Designed in 1919, first produced in 1921, and drawing on aero-engine technology, the 3-Liter Bentley is to many, the archetypal vintage sports car. Second, fourth and fifth in the 1922 Tourist Trophy against out-and-out racing cars, first at Le Mans in 1924 and again in 1927. The holder of 24-hour records at over 95 mph, the 3-Liter Bentley is truly a legend. It was built to be a comfortable, user-friendly, road-going sports car that could be raced; a formula Read More
For the debut of its new MGA in 1955, MG wisely chose that year’s LeMans 24-hour race; after a succession of open-wheeled models, there were fears of an adverse reaction to such a streamlined car and it was felt that by showing the MGA in competition first the aerodynamic shape would be accepted as a performance essential. There had been some delays, however, in getting the go-ahead for production, MG owner BMC declining, having already agreed with Donald Healey Read More
he Mini has been the parent to an incredible number of ingenious offspring. None has a larger cult following than the Moke.
In Britain it was introduced as a baby Land Rover, but it was perceived differently in more sunny climes. The Moke wasn’t a baby Land Rover, it was a fun car. It had zip and chic, style and personality. The Moke was not about driving through mud and rounding up sheep, it was about sunshine and Read More
This historic 3-liter Formula One car is the original prototype machine that launched the new Tyrrell marque in Autumn 1970. It was designed by Derek Gardner for reigning World Champion driver Jackie Stewart and was commissioned by Ken Tyrrell.
Tyrrell 001 started life as the Tyrrell SP – ‘Secret Project.’ In 1969 Ken Tyrrell’s Equipe Matra International was dominating the World Championship competition with the French Fl cars. But Matra Sports had recently been taken over by the Simca arm Read More
Introduced in 1961, the Jaguar E-Type caused a sensation when it appeared, with instantly classic lines and a 140 mph-plus top speed. The newcomer’s design owed much to that of the racing D-Type: a monocoque tub forming the main structure, while a tubular spaceframe extended forward to support the engine. The latter was the same 3.8-liter unit first offered as an option on the preceding XK150, and the E-Type’s performance did not disappoint; firstly, because it weighed around 500 Read More
The proud marque of AC originated in the first decade of the 20th century in Thames Ditton, England.
Always a Sporting Car manufacturer, AC was well known for its AC Ace, AC Aceca and AC Bristol Models in the 1950’s. The latter utilized the BMW derived 2-litre Bristol engine which in Greyhound form was bored to 2.2 litre and developed 125 plus BHP at 4700 RPM.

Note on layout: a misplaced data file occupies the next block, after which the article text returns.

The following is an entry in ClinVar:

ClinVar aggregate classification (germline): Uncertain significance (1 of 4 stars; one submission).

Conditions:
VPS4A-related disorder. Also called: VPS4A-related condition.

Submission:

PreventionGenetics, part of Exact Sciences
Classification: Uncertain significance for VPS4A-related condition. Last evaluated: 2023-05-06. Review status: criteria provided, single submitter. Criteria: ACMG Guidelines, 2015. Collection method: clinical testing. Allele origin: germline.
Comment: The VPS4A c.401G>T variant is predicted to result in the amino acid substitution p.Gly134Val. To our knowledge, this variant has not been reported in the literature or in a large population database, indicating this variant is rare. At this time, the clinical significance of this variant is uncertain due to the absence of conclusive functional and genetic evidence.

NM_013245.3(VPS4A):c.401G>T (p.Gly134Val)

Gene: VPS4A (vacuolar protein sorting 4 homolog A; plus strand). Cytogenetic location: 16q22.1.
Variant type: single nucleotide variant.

Essentially the AC Greyhound Read More
The Triumph TR series is one of the great success stories in the history of the sports car and many would say that the TR5 is the pick of the line. It was a development of the TR4A which, in turn, was based on the TR3A chassis, but with independent rear suspension and styling by Giovanni Michelotti. The TR5 had Triumph’s 2.5-litre straight-six engine which gave 150 bhp and 168 lb/ft torque which translated into 120 mph (0-60 mph Read More
The DB5 Aston Martin rapidly became the very essence of the hand-built English classic car. Very expensive, built in tiny numbers by dedicated craftsmen, it was also an apt choice of mount for the suave secret agent James Bond. Equally deft was the director’s decision in 1995 to hark back 30 years, nostalgically providing a DB5 for Bond’s use in “Goldeneye”.
No less than three different Aston Martins were employed during filming and this fourth example was used Read More
It was with an Austin-Healey 100-Six in basic production trim that Tommy Wisdom and Cecil Winby won their class in the 1957 Mille Miglia, while three factory entered 100-Sixes went on to take the Manufacturers’ Team Prize at the 1958 Sebring 12 Hour race. The same year saw the first factory rally team of 100-Sixes show real potential, including Pat Moss, sister of Stirling, taking her first Coupe de Dames for a penalty-free run. Shortly afterwards, the first lady Read More
In the early ’30s, William Lyons’ design influence began to take its full effect. The Swallow Sidecar Company evolved into Swallow Coachworks with a highly successful line of Lyons-designed bodies, mostly for the Austin Seven and 6-cylinder Wolseley-Hornet. Swallow’s first complete car, the SS-I, based on the Standard (later to become Standard-Triumph) Sixteen (2-liter) and Twenty (2.5-liter) chassis, was introduced in 1931, followed by the SS-II on the Standard Little Nine (1-liter).
SS cars offered value, performance and, Read More